Labor Market Segmentation -- Notes.

 By James Devine, Loyola Marymount University

December 14, 1999

Starting in the 1960s if not earlier, labor economists began to realize that there is no such thing as "one big labor market." The kinds of jobs that people get -- the pay and conditions -- depends not just on their individual characteristics (education and motivation) and the technology of using labor to produce output, but also on the demand-side of the market, the nature and strategy of the employers. Below are some of my notes on the nature of this segmentation, with special attention to the situation in United States.

Unlike the neoclassical perspective, I would start with the efforts by capitalist employers to control their labor forces. There are basically two ways that employers can control the labor process, what Andrew Friedman terms "responsible autonomy" and "direct control" (see his book INDUSTRY AND LABOR, London: Macmillan, 1977). In the former, workers are given some freedom to make decision on their own but are then held responsible for their actions by management. The latter follows the Taylorist model, simplifying the job so that it can be more tightly controlled by management. (Rick Edwards' book CONTESTED TERRAIN presents a similar perspective, which also appears in Bowles & Edwards' UNDERSTANDING CAPITALISM, 2nd ed. The classic book in this vein is of course Gordon, Edwards, & Reich, SEGMENTED WORK, DIVIDED WORKERS.)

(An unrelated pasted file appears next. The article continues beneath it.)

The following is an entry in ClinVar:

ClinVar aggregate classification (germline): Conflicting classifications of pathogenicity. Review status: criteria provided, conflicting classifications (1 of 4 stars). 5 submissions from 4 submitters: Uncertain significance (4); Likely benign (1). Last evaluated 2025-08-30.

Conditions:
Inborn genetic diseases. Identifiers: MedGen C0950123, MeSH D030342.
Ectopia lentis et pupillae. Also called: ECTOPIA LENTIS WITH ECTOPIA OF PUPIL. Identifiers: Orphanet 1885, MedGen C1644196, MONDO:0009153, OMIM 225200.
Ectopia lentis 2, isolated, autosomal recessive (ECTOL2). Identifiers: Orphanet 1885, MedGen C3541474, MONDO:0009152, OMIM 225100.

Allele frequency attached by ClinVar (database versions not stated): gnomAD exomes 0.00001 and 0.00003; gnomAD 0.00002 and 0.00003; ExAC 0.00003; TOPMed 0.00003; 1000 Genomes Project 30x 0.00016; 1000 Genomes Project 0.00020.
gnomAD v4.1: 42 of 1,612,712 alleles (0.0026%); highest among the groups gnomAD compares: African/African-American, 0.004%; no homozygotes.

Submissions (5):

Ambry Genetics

This conception of what might be called "equiprofitable management strategies" (given technology) is the basic idea behind labor market dualism. In plain English, because management is not totally constrained by technology, there's more than one way for an employer to skin a cat. As a friend said to me (and she should know, since she was a skilled machinist), there are two types of jobs: those that treat workers as assets and those that treat them as assholes.

In primary jobs, workers are allowed "responsible autonomy" and are then motivated to serve the boss via a wage premium, job security, defined-benefit pensions, other decent benefits, etc. (It's related to Edwards' idea of "bureaucratic control.") They are assets to be invested in, getting on-the-job training and the like. From most workers' perspectives, these are the ideal jobs -- or rather, careers -- so that there is sometimes a queue of workers trying to break in, proving themselves to be worthy using their educational credentials and the like.

In secondary jobs, on the other hand, management treats workers like interchangeable parts. If they don't like the job, they can leave. There's high turnover, so the ones who leave (or are fired) can easily be replaced by workers from the reserve army and from similar jobs. Concerns with motivation and morale are minor, while "simple control" (intense supervision) and "technical control" (machine-pacing) strategies are pursued (to use Edwards' terms). The working poor are typically stuck in this labor market segment, finding it difficult if not impossible to rise into the primary segment. This is part of the problem of poverty: the "good jobs" of the primary sector correspond to (and to some extent are paid for by) the "bad jobs" of the secondary sector.